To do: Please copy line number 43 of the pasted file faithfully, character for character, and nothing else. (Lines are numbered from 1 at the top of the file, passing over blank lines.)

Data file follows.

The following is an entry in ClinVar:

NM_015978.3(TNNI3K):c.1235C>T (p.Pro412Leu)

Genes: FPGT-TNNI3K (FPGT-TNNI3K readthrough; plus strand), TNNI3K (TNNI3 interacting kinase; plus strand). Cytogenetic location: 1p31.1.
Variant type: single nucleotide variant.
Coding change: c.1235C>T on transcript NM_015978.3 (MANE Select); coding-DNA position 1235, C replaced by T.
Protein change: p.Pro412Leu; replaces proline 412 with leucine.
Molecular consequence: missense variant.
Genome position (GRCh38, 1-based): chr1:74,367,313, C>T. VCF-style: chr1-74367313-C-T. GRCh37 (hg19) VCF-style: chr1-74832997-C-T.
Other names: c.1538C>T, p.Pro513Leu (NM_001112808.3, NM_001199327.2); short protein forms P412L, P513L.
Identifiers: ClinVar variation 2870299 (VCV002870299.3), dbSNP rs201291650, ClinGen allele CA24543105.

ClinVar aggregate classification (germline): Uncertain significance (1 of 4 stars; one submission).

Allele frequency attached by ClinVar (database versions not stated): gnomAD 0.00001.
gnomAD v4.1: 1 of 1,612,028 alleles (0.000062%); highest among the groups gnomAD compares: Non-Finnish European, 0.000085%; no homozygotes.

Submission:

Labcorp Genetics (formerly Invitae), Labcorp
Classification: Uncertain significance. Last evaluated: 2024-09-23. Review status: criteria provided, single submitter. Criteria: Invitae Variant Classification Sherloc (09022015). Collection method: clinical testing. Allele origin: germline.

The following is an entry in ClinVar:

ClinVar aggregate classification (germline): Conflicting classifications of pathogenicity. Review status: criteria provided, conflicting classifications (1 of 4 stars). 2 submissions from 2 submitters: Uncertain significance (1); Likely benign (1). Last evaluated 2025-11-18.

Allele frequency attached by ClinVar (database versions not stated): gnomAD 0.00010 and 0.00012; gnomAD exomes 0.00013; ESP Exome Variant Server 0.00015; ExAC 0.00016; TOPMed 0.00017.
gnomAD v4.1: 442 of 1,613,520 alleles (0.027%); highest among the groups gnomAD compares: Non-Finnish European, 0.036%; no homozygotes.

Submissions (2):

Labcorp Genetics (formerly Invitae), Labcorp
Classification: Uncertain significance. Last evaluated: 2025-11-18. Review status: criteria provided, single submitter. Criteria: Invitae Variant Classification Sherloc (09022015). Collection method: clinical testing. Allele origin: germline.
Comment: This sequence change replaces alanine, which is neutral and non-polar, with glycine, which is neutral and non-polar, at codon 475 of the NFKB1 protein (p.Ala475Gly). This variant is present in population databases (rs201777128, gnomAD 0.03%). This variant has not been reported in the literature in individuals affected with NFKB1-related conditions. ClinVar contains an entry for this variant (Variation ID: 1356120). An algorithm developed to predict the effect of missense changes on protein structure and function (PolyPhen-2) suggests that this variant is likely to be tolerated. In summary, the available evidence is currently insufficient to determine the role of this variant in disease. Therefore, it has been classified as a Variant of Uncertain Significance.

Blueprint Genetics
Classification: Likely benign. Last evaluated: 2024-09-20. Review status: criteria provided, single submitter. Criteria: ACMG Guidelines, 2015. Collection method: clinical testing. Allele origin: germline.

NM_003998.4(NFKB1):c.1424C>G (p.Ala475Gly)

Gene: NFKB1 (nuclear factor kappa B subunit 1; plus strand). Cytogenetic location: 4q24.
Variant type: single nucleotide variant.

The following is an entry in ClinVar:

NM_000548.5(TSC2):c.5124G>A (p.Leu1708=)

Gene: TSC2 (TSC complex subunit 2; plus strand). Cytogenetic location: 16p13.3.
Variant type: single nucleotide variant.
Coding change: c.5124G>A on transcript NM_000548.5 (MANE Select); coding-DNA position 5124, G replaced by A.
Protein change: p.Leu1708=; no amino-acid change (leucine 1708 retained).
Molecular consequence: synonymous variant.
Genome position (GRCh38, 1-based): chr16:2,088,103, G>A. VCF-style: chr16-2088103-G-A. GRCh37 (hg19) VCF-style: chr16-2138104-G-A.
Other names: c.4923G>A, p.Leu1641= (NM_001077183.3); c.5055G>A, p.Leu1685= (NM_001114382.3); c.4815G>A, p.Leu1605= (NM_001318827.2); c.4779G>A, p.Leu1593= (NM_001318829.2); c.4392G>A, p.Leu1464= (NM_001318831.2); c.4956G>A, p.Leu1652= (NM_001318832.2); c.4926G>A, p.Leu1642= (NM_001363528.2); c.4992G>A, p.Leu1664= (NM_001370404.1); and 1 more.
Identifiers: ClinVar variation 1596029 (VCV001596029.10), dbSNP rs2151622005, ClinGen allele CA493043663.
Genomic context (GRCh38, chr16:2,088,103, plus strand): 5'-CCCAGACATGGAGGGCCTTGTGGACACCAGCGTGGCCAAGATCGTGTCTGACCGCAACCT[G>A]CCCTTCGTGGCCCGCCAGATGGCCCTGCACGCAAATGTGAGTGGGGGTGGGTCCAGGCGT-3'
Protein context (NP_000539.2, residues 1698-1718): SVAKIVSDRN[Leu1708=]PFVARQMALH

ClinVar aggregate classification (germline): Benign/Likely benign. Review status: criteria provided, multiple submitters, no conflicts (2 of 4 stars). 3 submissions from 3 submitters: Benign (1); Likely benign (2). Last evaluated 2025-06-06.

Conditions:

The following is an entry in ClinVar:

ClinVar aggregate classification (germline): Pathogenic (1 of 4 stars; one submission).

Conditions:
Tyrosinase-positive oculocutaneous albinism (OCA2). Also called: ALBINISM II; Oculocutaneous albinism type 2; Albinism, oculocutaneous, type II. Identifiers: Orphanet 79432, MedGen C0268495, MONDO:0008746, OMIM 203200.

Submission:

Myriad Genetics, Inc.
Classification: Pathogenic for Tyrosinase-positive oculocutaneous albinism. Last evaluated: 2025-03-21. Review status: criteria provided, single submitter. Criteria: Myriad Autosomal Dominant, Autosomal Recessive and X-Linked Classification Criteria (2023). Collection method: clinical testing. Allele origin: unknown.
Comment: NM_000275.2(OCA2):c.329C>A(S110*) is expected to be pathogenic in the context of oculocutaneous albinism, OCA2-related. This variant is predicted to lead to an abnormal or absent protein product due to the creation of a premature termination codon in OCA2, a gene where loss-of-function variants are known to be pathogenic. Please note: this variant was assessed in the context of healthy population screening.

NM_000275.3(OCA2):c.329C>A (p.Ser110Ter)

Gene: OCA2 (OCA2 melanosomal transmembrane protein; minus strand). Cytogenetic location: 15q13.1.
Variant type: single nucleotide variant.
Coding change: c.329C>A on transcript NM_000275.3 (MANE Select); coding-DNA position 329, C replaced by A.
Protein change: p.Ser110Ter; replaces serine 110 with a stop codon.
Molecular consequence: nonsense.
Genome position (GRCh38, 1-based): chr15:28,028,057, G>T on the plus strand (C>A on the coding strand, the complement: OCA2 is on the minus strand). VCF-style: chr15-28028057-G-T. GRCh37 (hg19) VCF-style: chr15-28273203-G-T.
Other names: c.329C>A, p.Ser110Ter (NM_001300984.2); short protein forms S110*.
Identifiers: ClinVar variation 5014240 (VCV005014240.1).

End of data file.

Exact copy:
Conditions: